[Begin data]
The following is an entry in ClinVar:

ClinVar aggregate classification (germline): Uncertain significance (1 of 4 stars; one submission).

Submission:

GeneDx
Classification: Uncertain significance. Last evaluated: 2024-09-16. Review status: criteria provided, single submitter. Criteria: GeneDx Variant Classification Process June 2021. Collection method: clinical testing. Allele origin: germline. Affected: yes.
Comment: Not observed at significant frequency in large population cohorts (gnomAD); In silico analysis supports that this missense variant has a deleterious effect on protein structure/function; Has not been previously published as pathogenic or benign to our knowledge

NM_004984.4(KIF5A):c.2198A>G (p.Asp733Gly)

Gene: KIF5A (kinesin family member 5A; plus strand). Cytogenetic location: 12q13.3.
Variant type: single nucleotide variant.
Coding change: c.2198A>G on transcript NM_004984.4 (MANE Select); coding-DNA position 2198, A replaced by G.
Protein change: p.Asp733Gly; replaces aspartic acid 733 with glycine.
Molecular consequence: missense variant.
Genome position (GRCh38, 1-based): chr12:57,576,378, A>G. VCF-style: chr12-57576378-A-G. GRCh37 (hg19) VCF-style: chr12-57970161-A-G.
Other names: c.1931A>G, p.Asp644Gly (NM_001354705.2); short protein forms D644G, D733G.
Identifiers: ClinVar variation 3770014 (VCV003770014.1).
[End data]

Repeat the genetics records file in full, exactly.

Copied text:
The following is an entry in ClinVar:

ClinVar aggregate classification (germline): Uncertain significance (1 of 4 stars; one submission).

Submission:

GeneDx
Classification: Uncertain significance. Last evaluated: 2024-09-16. Review status: criteria provided, single submitter. Criteria: GeneDx Variant Classification Process June 2021. Collection method: clinical testing. Allele origin: germline. Affected: yes.
Comment: Not observed at significant frequency in large population cohorts (gnomAD); In silico analysis supports that this missense variant has a deleterious effect on protein structure/function; Has not been previously published as pathogenic or benign to our knowledge

NM_004984.4(KIF5A):c.2198A>G (p.Asp733Gly)

Gene: KIF5A (kinesin family member 5A; plus strand). Cytogenetic location: 12q13.3.
Variant type: single nucleotide variant.
Coding change: c.2198A>G on transcript NM_004984.4 (MANE Select); coding-DNA position 2198, A replaced by G.
Protein change: p.Asp733Gly; replaces aspartic acid 733 with glycine.
Molecular consequence: missense variant.
Genome position (GRCh38, 1-based): chr12:57,576,378, A>G. VCF-style: chr12-57576378-A-G. GRCh37 (hg19) VCF-style: chr12-57970161-A-G.
Other names: c.1931A>G, p.Asp644Gly (NM_001354705.2); short protein forms D644G, D733G.
Identifiers: ClinVar variation 3770014 (VCV003770014.1).